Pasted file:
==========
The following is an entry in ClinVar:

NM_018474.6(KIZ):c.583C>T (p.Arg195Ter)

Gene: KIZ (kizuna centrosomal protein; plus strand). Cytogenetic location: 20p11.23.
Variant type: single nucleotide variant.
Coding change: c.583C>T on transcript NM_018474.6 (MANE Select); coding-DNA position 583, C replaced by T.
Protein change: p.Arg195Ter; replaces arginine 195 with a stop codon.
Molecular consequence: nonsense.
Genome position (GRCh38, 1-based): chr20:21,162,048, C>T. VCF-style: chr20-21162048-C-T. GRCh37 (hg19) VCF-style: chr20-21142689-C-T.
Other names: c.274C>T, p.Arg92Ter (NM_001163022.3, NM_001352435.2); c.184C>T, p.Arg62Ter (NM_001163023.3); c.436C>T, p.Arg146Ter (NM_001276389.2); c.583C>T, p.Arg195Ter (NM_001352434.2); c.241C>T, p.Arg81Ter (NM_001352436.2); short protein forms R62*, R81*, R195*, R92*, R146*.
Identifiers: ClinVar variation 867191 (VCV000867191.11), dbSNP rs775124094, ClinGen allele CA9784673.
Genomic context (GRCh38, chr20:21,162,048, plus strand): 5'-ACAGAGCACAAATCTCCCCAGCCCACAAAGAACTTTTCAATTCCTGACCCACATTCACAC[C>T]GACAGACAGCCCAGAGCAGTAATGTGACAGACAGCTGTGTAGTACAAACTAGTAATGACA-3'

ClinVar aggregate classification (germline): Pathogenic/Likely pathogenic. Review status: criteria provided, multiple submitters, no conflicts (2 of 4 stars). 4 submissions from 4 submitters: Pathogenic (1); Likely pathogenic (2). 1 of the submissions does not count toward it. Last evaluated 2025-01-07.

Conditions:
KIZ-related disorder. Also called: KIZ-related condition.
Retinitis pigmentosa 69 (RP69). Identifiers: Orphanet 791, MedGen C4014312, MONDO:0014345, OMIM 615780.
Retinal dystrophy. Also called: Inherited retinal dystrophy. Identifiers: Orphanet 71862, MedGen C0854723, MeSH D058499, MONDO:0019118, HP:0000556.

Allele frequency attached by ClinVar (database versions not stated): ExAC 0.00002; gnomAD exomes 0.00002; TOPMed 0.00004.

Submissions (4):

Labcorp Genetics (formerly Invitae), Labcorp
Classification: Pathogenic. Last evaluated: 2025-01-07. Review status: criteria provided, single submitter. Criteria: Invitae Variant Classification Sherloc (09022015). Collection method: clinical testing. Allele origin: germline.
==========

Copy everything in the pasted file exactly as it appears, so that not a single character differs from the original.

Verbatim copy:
The following is an entry in ClinVar:

NM_018474.6(KIZ):c.583C>T (p.Arg195Ter)

Gene: KIZ (kizuna centrosomal protein; plus strand). Cytogenetic location: 20p11.23.
Variant type: single nucleotide variant.
Coding change: c.583C>T on transcript NM_018474.6 (MANE Select); coding-DNA position 583, C replaced by T.
Protein change: p.Arg195Ter; replaces arginine 195 with a stop codon.
Molecular consequence: nonsense.
Genome position (GRCh38, 1-based): chr20:21,162,048, C>T. VCF-style: chr20-21162048-C-T. GRCh37 (hg19) VCF-style: chr20-21142689-C-T.
Other names: c.274C>T, p.Arg92Ter (NM_001163022.3, NM_001352435.2); c.184C>T, p.Arg62Ter (NM_001163023.3); c.436C>T, p.Arg146Ter (NM_001276389.2); c.583C>T, p.Arg195Ter (NM_001352434.2); c.241C>T, p.Arg81Ter (NM_001352436.2); short protein forms R62*, R81*, R195*, R92*, R146*.
Identifiers: ClinVar variation 867191 (VCV000867191.11), dbSNP rs775124094, ClinGen allele CA9784673.
Genomic context (GRCh38, chr20:21,162,048, plus strand): 5'-ACAGAGCACAAATCTCCCCAGCCCACAAAGAACTTTTCAATTCCTGACCCACATTCACAC[C>T]GACAGACAGCCCAGAGCAGTAATGTGACAGACAGCTGTGTAGTACAAACTAGTAATGACA-3'

ClinVar aggregate classification (germline): Pathogenic/Likely pathogenic. Review status: criteria provided, multiple submitters, no conflicts (2 of 4 stars). 4 submissions from 4 submitters: Pathogenic (1); Likely pathogenic (2). 1 of the submissions does not count toward it. Last evaluated 2025-01-07.

Conditions:
KIZ-related disorder. Also called: KIZ-related condition.
Retinitis pigmentosa 69 (RP69). Identifiers: Orphanet 791, MedGen C4014312, MONDO:0014345, OMIM 615780.
Retinal dystrophy. Also called: Inherited retinal dystrophy. Identifiers: Orphanet 71862, MedGen C0854723, MeSH D058499, MONDO:0019118, HP:0000556.

Allele frequency attached by ClinVar (database versions not stated): ExAC 0.00002; gnomAD exomes 0.00002; TOPMed 0.00004.

Submissions (4):

Labcorp Genetics (formerly Invitae), Labcorp
Classification: Pathogenic. Last evaluated: 2025-01-07. Review status: criteria provided, single submitter. Criteria: Invitae Variant Classification Sherloc (09022015). Collection method: clinical testing. Allele origin: germline.